House Republican explains decision to vote against anti-hate resolution

Rep. Lee ZeldinLee ZeldinHouse Republican explains decision to vote against anti-hate resolution The Hill's Morning Report - A rough week for House Dems The 23 Republicans who voted against the anti-hate resolution MORE (R-N.Y.) in an interview airing Sunday explained his decision to vote against a House resolution this week broadly condemning bigotry.

Zeldin, who is Jewish, said he thought the measure should have directly denounced remarks made by freshman Rep. Ilhan OmarIlhan OmarAlan Dershowitz: In defense of Chelsea Clinton Hateful words demand stronger response from Congress, President Trump Omar: Peace only achievable when we 'apply our universal values to all nations' MORE (D-Minn.) that were widely criticized as anti-Semitic.

“Instead of a resolution naming names and being singularly, emphatically, unequivocally condemning anti-Semitism ... you had a resolution that kept getting diluted and watered down, filled with moral equivalency, which is dangerous," he argued during an interview with radio host John Catsimatidis on AM 970 in New York.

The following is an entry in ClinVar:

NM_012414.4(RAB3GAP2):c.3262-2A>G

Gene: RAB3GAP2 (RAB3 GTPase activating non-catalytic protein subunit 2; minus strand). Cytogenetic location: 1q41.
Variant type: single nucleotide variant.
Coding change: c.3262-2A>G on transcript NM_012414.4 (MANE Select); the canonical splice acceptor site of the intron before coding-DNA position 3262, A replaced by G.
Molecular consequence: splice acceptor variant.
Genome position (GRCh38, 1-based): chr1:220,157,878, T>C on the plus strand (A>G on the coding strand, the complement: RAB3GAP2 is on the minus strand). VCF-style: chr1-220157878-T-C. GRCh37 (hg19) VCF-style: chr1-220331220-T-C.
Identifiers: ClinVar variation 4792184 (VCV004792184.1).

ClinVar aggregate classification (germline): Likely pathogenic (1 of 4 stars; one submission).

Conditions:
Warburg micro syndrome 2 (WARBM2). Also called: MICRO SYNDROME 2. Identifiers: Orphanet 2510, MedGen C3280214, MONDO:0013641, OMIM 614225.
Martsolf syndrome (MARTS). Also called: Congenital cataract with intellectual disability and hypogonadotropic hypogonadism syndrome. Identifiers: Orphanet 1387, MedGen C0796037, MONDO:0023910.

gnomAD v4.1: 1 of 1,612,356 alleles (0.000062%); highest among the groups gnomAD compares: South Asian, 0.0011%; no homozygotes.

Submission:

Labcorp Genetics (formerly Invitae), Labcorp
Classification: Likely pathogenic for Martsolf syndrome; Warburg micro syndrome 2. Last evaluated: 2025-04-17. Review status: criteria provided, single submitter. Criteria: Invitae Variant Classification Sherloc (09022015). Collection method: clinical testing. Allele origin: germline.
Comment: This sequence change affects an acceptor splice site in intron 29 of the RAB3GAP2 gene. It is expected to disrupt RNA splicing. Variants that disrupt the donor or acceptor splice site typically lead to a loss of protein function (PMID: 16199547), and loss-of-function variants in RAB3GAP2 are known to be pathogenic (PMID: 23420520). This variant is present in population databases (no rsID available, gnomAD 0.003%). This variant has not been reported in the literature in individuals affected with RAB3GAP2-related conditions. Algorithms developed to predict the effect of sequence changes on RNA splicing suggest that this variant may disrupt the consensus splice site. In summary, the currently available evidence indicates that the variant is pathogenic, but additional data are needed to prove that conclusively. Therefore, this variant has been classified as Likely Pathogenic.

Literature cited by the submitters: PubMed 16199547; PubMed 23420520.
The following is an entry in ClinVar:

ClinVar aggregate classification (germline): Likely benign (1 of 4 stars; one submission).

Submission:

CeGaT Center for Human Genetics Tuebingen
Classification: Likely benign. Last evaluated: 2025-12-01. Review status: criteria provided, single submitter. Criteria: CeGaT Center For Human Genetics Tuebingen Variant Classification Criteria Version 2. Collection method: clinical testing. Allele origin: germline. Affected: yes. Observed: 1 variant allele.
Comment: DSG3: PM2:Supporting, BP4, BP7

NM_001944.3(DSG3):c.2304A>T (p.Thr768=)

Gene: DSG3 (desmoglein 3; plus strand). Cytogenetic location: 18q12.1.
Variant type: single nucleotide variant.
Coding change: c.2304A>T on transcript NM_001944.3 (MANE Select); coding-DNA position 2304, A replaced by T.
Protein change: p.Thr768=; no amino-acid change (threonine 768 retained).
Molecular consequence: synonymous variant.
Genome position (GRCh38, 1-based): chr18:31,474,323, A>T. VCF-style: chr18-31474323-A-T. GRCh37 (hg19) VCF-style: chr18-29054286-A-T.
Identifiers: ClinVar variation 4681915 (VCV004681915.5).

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Zeldin, who was among nearly two dozen Republicans who voted against the measure Thursday, said he felt there was a "double standard" for Democrats and Republicans. He contrasted the resolution with one earlier this year condemning white supremacy that referenced remarks by Rep. Steve KingSteven (Steve) Arnold KingHateful words demand stronger response from Congress, President Trump Ex-Bush ethics chief calls for Steve King expulsion after he posted meme of potential civil war Steve King deletes Facebook post asking who would win new US civil war MORE (R-Iowa), who questioned why terms such as "white supremacist" were offensive. 

"If [Omar] was a Republican, this resolution would’ve been naming names, she'd be removed from the House Foreign Affairs Committee and we would be talking about anti-Semitism solely, singularly and forcefully," Zeldin said in the interview.

The House overwhelmingly passed the anti-hate resolution in a vote of 407-23. The measure was originally expected to condemn anti-Semitism alone but was expanded to include Islamophobia and other forms of bigotry amid outcry from Omar's progressive allies and others.

Omar sparked controversy when she said, “I want to talk about the political influence in this country that says it is OK for people to push for allegiance to a foreign country.” Critics said her remarks played into anti-Semitic tropes, but her supporters argued she was being unfairly scrutinized because she is Muslim.

Omar was previously accused of anti-Semitism after she tweeted that politicians' support for Israel was "all about the Benjamins."